The city of Detroit has filed for Chapter 9 bankruptcy, and the decision will cause certain ripple effects throughout Michigan's health insurance market, particularly for the state's largest insurer, Blue Cross Blue Shield of Michigan, AIS Health reported.
One possibility could be the city will funnel its employees and retirees, many of which are currently covered by Blue Cross, into the health insurance exchange. Such a move could cost Detroit between $27.5 million and $40 million annually, compared to the city's $140.7 million in retiree health benefits costs for 2014, which could increase to $233.7 million in 2023.
Insurers could take a major hit from Detroit's bankruptcy, as the city is often delinquent on premium payments and owes millions of dollars to several payers, Crain's Detroit Business reported.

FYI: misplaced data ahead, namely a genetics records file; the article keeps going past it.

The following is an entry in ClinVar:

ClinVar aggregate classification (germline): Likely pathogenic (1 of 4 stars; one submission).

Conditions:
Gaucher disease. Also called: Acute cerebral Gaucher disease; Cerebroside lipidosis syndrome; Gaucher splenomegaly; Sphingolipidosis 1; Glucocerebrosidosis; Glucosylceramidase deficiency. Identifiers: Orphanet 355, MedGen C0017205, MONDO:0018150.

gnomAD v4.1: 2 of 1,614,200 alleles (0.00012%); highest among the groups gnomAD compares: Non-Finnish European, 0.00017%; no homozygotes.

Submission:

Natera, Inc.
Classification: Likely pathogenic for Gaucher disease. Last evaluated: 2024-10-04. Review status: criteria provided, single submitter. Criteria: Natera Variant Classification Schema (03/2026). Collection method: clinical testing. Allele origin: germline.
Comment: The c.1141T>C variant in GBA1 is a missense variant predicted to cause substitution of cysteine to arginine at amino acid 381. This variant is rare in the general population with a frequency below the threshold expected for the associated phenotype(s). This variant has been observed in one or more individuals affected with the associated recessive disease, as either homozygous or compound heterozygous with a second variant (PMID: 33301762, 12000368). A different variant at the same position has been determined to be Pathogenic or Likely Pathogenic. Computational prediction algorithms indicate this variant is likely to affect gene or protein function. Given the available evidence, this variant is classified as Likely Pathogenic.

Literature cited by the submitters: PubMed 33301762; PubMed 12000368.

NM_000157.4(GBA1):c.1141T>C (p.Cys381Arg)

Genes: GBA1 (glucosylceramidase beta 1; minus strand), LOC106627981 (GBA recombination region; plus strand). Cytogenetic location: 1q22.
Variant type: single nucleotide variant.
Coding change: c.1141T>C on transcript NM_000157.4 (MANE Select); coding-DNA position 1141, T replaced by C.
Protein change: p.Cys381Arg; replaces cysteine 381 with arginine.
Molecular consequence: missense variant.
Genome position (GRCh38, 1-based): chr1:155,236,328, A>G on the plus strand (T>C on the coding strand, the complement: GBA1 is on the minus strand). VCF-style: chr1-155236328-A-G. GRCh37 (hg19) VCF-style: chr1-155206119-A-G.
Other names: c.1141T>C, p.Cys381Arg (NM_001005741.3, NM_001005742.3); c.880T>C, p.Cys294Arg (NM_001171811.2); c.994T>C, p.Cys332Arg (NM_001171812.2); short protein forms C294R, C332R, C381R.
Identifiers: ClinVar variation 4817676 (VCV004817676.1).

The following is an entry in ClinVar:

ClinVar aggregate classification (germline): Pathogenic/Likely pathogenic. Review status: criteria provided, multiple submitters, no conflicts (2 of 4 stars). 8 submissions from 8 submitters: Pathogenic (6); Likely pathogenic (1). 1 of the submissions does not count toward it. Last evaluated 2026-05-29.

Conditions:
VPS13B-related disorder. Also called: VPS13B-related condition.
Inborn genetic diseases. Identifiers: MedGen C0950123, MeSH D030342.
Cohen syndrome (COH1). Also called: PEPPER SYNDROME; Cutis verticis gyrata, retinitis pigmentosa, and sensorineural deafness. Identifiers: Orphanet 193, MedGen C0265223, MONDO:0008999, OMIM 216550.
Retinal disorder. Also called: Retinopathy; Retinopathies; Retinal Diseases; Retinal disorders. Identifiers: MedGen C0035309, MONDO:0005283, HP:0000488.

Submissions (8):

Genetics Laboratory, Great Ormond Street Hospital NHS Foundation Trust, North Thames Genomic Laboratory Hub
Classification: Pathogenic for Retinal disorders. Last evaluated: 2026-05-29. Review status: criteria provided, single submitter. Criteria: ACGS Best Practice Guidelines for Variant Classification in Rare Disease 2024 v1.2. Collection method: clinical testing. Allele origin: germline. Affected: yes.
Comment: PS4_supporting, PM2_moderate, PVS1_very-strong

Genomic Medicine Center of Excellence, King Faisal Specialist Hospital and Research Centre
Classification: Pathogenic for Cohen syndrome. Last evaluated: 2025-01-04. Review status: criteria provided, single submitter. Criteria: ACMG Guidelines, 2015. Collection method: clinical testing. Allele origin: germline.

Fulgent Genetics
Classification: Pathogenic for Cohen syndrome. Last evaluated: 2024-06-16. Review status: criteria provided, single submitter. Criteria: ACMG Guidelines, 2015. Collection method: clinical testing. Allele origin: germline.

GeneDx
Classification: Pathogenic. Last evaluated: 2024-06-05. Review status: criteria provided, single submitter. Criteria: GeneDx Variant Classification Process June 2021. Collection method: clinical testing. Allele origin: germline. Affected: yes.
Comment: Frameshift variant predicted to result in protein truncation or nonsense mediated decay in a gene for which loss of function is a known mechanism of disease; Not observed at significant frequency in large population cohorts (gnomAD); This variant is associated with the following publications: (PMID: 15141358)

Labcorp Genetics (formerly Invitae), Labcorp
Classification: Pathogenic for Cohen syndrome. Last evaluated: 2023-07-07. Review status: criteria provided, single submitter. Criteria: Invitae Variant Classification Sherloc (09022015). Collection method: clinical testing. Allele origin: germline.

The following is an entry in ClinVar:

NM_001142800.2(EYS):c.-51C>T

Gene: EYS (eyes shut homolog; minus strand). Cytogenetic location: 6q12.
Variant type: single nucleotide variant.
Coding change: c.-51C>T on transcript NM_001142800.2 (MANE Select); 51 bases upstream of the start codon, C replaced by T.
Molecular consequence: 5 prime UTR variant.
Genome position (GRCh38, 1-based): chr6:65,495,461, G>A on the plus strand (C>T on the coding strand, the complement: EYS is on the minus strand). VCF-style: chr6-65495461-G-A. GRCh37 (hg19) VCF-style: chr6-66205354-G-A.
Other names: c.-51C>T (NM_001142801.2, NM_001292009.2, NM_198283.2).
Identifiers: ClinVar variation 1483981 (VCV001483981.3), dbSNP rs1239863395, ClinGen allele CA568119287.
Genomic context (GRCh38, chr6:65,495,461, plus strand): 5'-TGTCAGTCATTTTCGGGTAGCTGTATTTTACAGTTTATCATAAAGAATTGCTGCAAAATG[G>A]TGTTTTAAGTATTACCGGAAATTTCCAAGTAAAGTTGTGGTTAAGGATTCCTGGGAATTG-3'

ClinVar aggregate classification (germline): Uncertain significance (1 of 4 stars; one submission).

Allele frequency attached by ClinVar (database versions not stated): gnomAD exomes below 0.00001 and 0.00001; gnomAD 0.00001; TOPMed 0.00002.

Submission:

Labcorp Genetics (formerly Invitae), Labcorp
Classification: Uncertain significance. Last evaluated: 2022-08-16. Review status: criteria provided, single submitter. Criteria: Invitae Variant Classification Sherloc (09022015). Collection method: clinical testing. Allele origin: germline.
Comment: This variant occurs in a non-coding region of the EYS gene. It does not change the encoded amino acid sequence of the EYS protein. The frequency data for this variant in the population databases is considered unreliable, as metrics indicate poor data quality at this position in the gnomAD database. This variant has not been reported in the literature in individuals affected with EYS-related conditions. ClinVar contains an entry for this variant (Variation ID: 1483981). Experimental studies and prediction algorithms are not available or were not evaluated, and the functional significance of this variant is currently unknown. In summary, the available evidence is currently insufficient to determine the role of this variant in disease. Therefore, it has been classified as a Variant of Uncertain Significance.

Blue Cross has mostly stayed quiet about the bankruptcy filing, saying only that its contracts continue with the city. "We are the largest carrier for active and retiree coverage for the city of Detroit. Our key message is that it is business as usual for us," Blue Cross spokesperson Helen Stojic told AIS Health. "We continue to pay claims. The city of Detroit remains a valued customer."
The Michigan Association of Health Plans (MAHP) has been following Detroit's bankruptcy filing and potential shifting of employees to the online marketplace. "How this plays out in the short term versus the longer term is a consideration here," MAHP Executive Director Rick Murdock told AIS Health. "Legacy costs and retiree coverage may be more of an issue at the moment, but "everything is in play," he said.
In Michigan, it's not just Detroit that's in trouble. The government of Macomb County, just north of Detroit, says its retiree healthcare plan is underfunded by more than $500 million, FierceHealthFinance previously reported.